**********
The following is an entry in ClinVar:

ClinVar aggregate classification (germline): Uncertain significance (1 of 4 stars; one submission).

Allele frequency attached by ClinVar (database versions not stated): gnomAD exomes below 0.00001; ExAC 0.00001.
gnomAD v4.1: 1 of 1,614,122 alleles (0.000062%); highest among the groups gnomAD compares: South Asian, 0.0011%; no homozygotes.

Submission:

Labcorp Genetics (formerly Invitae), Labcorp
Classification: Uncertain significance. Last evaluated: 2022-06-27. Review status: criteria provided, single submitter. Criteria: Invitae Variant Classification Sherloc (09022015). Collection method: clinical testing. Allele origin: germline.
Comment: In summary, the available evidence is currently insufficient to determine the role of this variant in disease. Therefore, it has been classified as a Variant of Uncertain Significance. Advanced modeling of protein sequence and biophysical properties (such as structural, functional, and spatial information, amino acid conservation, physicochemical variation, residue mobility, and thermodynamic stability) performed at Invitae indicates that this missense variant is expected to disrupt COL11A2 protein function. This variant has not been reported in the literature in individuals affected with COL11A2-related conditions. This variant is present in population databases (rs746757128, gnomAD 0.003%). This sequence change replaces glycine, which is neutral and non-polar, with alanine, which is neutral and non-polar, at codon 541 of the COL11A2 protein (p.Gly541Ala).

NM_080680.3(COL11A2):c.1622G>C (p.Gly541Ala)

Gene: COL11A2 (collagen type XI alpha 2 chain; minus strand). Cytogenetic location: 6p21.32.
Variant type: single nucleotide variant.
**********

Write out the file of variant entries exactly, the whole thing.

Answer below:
The following is an entry in ClinVar:

ClinVar aggregate classification (germline): Uncertain significance (1 of 4 stars; one submission).

Allele frequency attached by ClinVar (database versions not stated): gnomAD exomes below 0.00001; ExAC 0.00001.
gnomAD v4.1: 1 of 1,614,122 alleles (0.000062%); highest among the groups gnomAD compares: South Asian, 0.0011%; no homozygotes.

Submission:

Labcorp Genetics (formerly Invitae), Labcorp
Classification: Uncertain significance. Last evaluated: 2022-06-27. Review status: criteria provided, single submitter. Criteria: Invitae Variant Classification Sherloc (09022015). Collection method: clinical testing. Allele origin: germline.
Comment: In summary, the available evidence is currently insufficient to determine the role of this variant in disease. Therefore, it has been classified as a Variant of Uncertain Significance. Advanced modeling of protein sequence and biophysical properties (such as structural, functional, and spatial information, amino acid conservation, physicochemical variation, residue mobility, and thermodynamic stability) performed at Invitae indicates that this missense variant is expected to disrupt COL11A2 protein function. This variant has not been reported in the literature in individuals affected with COL11A2-related conditions. This variant is present in population databases (rs746757128, gnomAD 0.003%). This sequence change replaces glycine, which is neutral and non-polar, with alanine, which is neutral and non-polar, at codon 541 of the COL11A2 protein (p.Gly541Ala).

NM_080680.3(COL11A2):c.1622G>C (p.Gly541Ala)

Gene: COL11A2 (collagen type XI alpha 2 chain; minus strand). Cytogenetic location: 6p21.32.
Variant type: single nucleotide variant.